Thirdly, the work of Schulz, Soderbaun, and Ojendal (2001) introduced new regionalism as a body of ideas, values and concrete objectives that are aimed at creating, maintaining or modifying the provision of security, wealth, peace and development within a region.The objective of new regionalism is to activate the process of cooperation and integration as an instrument to enhance the role of the state in an interdependent world. On the other hand, new regionalism is usually associated with a policy programme, with goals to be achieved and strategy, which consists of means and mechanisms by which goals should be reached. It normally leads to the creation of regional cooperative enterprises, organizations or institutions. (Chunyao Yi, 2007).

Lastly and in terms of practice, APEC is a premier forum for facilitating economic growth, cooperation, trade and investment in the Asia-Pacific region. APEC has 21 members, referred to as “Member Economies” which account for approximately 40.5% of the world’s population, approximately 55% of world’s GDP and about 43.7% of world’s trade. Also, the Asia-Pacific region is the geopolitical centre of the struggle for world power. It is the driving force of the global economy.

APEC member-states the US, Japan, China, and Russia are the most powerful economies in the world (Ravenhill, 2000). Moreover, the old regionalism usually grouped together similar countries, with the most successful being developed countries, while the less successful were developing ones. In contemporary times, however, regional organizations, specifically APEC, can consist of both developed and developing countries. Moreover, studying APEC is a necessity if a complete understanding of world politics and the international economy in the post-Cold War environment is to be reached.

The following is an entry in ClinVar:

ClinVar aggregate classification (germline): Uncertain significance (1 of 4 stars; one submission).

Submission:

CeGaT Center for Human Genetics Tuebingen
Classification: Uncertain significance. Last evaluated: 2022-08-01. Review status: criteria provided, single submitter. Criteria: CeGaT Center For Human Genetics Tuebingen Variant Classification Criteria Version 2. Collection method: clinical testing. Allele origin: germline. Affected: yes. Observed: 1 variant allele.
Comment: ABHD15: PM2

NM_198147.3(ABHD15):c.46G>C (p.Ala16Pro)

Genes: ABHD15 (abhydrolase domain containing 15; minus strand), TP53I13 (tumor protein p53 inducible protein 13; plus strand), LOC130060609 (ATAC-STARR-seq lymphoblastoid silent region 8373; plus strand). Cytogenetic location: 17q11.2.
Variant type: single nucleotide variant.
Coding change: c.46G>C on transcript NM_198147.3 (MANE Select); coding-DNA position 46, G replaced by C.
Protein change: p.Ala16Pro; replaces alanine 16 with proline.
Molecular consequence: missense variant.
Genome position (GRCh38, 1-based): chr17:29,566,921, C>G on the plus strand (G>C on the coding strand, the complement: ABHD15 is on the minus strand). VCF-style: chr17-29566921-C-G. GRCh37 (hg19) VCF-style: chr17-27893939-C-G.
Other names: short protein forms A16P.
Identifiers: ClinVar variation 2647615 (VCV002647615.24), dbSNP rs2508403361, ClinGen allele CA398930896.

Composed of the fastest growing economies of the world, coupled with the practice of new regionalism features, as well as the sizeable populations involved, APEC is capable of becoming a global leader in trade and economy. It is also a vehicle for trade facilitation and cooperation. More importantly, for developing countries, it provides a venue for discussion and collaboration on issues and technical matters that will enhance growth and cooperation with the leading developed economies in the Pacific region. Without APEC, there would be no regular framework for smaller economies, such as the Southeast Asian countries, to engage the United States in dialogue and debate on regional issues.

However, it must be mentioned that, notwithstanding the important role it plays in trans-Pacific economic cooperation, APEC has been the target of criticism concerning its apparent confusion as to its purpose and that it seems to have lost sight of its goals, as it is been suspended on the brink of terminal irrelevance. For example, is it possible to realize the ambitious goal of the liberalization of trade by 2020 for the developing countries? It also has to compete with a number of regional sub-groupings in Asia with interests that could potentially challenge APEC’s role in the region.

APEC has created numerous opportunities for its developing country members. For the past 20 years, many countries in the region have gained from their participation in APEC activities. APEC has effectively brought together countries in the region and established ties and networks that were previously non-existent or were not thought feasible. Its strength lies in the vastness and diversity of this network. It should therefore strive to strengthen this network by coming up with programmes that reinforce cooperation among member economies. APEC should pool in more resources for its goals in the coming years as it has the capability to build programmes that will be able to help members overcome the obstructions to significant participation in global cooperation on economic and security issues.

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Ramzi Bendebka

Posted in: Economy, Politics